The FDA merely requires that the 20 deaths be reported, while allowing the thousands of other severe complications arising from mifepristone to be hidden from the public.
"The FDA put politics ahead of the health of women and girls when it impermissibly failed to study how dangerous the chemical abortion drug regimen is and when it unlawfully removed every meaningful safeguard that it previously implemented," said Erin Hawley, senior counsel at Alliance Defending Freedom (ADF), which represents the plaintiffs.
"The FDA illegally approved dangerous chemical abortion drugs and has evaded its legal responsibility to answer the American people’s questions for two decades," she noted. "The 5th Circuit's decision is a significant victory for the doctors we represent, women’s health, and every American who deserves an accountable federal government acting within the bounds of the law."
The lawsuit was originally filed by a group of physicians and medical associations. After a lower court granted the plaintiffs' petition for an injunction of the abortion drug, the Biden administration appealed the ruling.
Among the FDA's arguments, it tried to make the case that neither the doctors nor the medical groups had standing to sue. The 5th Circuit disagreed, noting that both groups suffer concrete injury from complications arising from mifepristone.
The FDA also argued that granting physicians standing to sue over mifepristone would open the floodgates to countless lawsuits by doctors over injuries from drugs as benign as Ibuprofen.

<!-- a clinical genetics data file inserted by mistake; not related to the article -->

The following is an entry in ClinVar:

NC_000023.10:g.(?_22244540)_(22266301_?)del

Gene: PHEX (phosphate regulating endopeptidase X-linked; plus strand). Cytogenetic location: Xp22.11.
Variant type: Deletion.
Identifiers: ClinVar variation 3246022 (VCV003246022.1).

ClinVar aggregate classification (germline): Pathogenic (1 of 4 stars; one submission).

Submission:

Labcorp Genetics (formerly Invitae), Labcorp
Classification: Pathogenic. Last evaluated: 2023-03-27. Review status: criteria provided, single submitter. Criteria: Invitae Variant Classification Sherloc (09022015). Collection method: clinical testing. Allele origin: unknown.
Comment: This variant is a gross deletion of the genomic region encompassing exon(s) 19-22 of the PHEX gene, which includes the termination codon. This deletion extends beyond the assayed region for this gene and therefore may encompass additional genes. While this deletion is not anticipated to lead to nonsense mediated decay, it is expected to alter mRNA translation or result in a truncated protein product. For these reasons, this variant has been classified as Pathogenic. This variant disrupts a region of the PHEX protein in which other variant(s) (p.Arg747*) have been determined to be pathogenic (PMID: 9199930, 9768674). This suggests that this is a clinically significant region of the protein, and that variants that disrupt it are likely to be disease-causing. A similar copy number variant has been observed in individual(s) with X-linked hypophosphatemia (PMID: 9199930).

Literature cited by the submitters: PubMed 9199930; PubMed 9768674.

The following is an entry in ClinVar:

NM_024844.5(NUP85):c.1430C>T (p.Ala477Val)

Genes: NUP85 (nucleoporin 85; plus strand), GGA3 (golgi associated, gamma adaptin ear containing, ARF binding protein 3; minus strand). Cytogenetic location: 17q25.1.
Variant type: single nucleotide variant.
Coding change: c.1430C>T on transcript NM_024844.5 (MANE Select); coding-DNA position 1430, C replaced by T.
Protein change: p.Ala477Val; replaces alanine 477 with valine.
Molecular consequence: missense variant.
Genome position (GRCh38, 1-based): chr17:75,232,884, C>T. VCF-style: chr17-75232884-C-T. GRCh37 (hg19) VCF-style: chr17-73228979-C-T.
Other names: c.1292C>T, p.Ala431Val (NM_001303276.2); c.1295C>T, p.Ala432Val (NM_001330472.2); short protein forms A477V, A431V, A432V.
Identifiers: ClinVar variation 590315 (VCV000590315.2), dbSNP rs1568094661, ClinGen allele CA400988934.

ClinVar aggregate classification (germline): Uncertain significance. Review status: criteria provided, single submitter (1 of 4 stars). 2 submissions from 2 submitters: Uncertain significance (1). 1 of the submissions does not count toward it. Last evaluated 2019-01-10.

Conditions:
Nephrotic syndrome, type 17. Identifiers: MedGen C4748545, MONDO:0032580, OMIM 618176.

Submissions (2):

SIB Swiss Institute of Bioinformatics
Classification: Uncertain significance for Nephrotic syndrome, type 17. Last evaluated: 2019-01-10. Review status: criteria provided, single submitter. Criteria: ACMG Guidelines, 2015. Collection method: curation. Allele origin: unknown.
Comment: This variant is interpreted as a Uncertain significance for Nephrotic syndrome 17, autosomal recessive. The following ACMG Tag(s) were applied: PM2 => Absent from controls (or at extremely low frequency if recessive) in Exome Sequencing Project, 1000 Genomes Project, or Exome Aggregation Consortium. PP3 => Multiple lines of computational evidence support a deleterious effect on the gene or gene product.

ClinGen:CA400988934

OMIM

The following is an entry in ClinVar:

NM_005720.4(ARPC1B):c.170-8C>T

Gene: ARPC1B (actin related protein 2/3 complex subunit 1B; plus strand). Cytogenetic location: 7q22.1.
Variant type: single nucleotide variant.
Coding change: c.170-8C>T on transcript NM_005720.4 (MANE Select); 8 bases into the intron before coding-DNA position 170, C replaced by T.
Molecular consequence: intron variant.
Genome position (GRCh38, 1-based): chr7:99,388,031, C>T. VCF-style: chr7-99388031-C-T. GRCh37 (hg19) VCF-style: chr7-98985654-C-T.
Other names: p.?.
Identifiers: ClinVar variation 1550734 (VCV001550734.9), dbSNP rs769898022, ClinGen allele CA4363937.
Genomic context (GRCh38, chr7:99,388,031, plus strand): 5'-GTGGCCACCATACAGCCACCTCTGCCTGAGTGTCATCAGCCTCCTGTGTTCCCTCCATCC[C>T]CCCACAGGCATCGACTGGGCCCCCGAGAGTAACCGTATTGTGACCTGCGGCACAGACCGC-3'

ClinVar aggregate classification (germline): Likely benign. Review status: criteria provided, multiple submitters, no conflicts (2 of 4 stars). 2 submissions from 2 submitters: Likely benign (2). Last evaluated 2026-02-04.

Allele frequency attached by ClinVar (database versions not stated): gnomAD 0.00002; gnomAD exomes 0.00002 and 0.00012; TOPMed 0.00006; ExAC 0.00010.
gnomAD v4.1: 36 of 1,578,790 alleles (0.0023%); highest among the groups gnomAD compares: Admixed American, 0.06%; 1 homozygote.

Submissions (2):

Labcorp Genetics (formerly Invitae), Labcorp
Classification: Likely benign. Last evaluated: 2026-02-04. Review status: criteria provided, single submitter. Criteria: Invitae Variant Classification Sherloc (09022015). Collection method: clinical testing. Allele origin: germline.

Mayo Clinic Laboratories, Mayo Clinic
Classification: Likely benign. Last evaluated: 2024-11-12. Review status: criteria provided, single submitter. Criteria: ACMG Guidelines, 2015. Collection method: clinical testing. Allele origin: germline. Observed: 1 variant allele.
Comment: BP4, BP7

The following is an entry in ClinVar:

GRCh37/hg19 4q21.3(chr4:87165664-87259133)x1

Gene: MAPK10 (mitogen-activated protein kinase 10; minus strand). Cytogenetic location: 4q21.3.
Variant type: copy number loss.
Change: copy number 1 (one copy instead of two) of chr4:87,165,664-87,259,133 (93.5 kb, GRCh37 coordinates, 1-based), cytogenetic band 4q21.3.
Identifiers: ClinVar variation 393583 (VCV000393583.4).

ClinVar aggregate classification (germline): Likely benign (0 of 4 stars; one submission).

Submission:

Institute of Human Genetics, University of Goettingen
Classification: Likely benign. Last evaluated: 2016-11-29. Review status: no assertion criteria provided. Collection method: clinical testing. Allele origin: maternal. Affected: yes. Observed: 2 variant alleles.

The court refuted this argument by noting that mifepristone contains a special warning, called a "black box" warning — mandated by the FDA itself — which warns women of the potential for serious injury or death. No such "black box" warning is required of Ibuprofen.
Mifepristone, also known as RU486, is the first in a two-drug regimen used to kill unborn children. It works by flooding the body with a chemical that blocks progesterone, naturally produced during pregnancy. The second drug, Misoprostol, brings on severe cramping and bleeding, leading to expelling the child from the mother's body.
Women's testimonies from the United Kingdom, where mifepristone is freely available by mail, reveal the process is far more agonizing and traumatizing than the public is led to believe.
"The nurse told me I might feel a bit of pain, but some women find it harder than others and some have had periods that are worse," said a woman named Emily to the Daily Mail.
"However, within hours of taking the second dose she was hunched over the toilet, throwing up in a bucket and screaming in agony," the article continues. "'I have a high pain tolerance. I've broken bones and suffer chronic migraines, but I've never felt pain like it. I was terrified.'"
Katherine, who also spoke to the U.K. paper, said, "I thought an abortion at home would be less traumatic. But at least in hospital, under anaesthetic, I was pain-free. This was still horrible. I was writhing in agony. I had horrific cramps for five hours."
"If I'd had counseling in a clinic, I think I would have decided to go ahead with the pregnancy," she added.